- Tell your doctor about all medications, supplements, and vitamins you are taking.
- Remind them of any allergies you have or any reactions you have had to medications in the past.
- Do not take any medications prescribed to someone else or give yours to anyone else.
- Make sure you understand how to take the medication before you begin taking it.
- Only take the medication as prescribed.
- Contact your doctor right away if you experience any problems with your medication.
It is important that you work closely with your doctor and communicate any concerns and issues clearly in order for them to find the right dosage to help you.
Mental health medications are typically grouped into the following categories:
- antianxiety drugs
- mood stabilizers
Depending on your diagnosis, your doctor may recommend one type or a combination of medications. For example, it is not uncommon for them to prescribe both antidepressants and antianxiety medications for anxiety disorders.
Both medication and psychotherapy are only fully effective if you stick with them. Results from these treatments typically do not happen overnight. It is important that you choose a treatment plan that you feel comfortable with so that you are more likely to adhere to it long enough for it to help you.
Whether you are beginning a medication treatment or choosing to end one, it is important to talk with your doctor and only change your regimen under their supervision.
There are different types of therapy that your mental health professional may recommend based on your individual needs. Each one treats an issue differently and may not be as effective for one person as it is for someone else.
Discuss the options with your mental health professional, and if you feel that the treatment is not working for you, ask about trying a different one.
Some types of therapy that may be effective include:
- Cognitive behavioral therapy (CBT): CBT is effective for many psychological conditions, such as depression, anxiety disorders, eating disorders, bipolar disorder, and schizophrenia. The main focus of CBT is identifying negative or false beliefs and testing or restructuring them.
- Dialectical behavioral therapy (DBT): DBT was originally developed to treat BPD in chronically suicidal individuals. However, it has since been adapted to treat many different psychological conditions. That said, the majority of people who undergo DBT do have BPD as their primary diagnosis. DBT is similar to CBT, but the main focus is learning how to accept uncomfortable thoughts, feelings, and behaviors instead of struggling with them.
- Interpersonal therapy (IPT): The main focus of IPT is the relationships you have with others. The goal is to improve your interpersonal skills. IPT is most often recommended for the treatment of depression, but it is also useful for the treatment of other psychological conditions.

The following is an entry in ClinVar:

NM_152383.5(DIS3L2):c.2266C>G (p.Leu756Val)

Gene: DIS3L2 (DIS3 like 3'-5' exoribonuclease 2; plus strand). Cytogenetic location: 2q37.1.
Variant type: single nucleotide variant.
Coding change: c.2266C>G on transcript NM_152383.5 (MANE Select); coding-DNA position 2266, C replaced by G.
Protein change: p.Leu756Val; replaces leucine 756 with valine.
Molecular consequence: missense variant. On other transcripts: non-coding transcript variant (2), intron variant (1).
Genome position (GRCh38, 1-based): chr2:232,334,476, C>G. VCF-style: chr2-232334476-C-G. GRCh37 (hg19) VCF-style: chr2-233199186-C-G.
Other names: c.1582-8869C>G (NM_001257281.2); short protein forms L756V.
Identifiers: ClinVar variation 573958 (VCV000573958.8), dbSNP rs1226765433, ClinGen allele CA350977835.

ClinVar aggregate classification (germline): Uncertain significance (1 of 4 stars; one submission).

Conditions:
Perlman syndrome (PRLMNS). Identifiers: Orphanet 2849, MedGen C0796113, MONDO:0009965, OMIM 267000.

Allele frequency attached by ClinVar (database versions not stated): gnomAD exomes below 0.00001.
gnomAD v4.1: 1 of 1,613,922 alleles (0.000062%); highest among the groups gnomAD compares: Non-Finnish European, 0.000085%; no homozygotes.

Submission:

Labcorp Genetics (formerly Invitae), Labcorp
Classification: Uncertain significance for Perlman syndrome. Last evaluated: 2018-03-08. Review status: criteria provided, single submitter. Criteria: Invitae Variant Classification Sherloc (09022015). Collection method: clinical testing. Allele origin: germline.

- Exposure therapy: Exposure therapy is a type of CBT that is most often used to treat OCD, PTSD, and phobias. This therapy focuses on identifying the triggers of your anxiety, learning techniques to avoid performing rituals to cope with it, and confronting your triggers in a safe and controlled environment.
- Psychodynamic therapy: The main goal of psychodynamic therapy is recognizing negative patterns of behaviors and feelings that are rooted in your past experiences and resolving them. Mental health professionals most often use psychodynamic therapy to treat anxiety disorders, BPD, and depression.
- Psychoanalysis: Psychoanalysis is a more intense version of psychodynamic therapy. It typically involves sessions that are conducted three or more times per week. It is also a long-term treatment.
- Supportive therapy: Supportive therapy uses guidance and encouragement to help you develop your own resources. The main goals of supportive therapy are to build self-esteem, reduce anxiety, strengthen your coping mechanisms, and improve your social and community functions.
Other types of psychotherapy include:
- mentalization-based therapy
- eye movement desensitization and reprocessing therapy
- therapy pets
- creative arts therapy
You should work closely with your mental health professional to choose the right type of therapy for your individual needs.
Research suggests that approximately 75% of people who undergo psychotherapy have some kind of benefit from it. They typically experience relief from at least some of their symptoms and find that they are able to function better within their lives.
Brain imaging indicates that a person’s brain changes after psychotherapy. The brain changes occur in those with psychological conditions — such as PTSD, depression, or panic disorder — as a result of psychotherapy. These changes are similar to those that occur due to taking medication.
For psychotherapy to be the most useful to you, it is important that you are able to develop a sense of collaboration, trust, and safety with your mental health professional. Research also suggests that people get the most out of therapy if they attend sessions regularly and stick to the plan that they create with their mental health professional.
Psychotherapy is one form of treatment for psychological conditions and mental health concerns. Whether on its own or paired with another treatment option, such as medication, psychotherapy can be an effective way to treat a variety of conditions and concerns.
It is important to talk with your doctor and mental health professional openly and honestly about any symptoms, worries, or issues you may be experiencing. It is also important that you work closely with your mental health professional to form the right treatment plan for your individual needs and then follow it closely.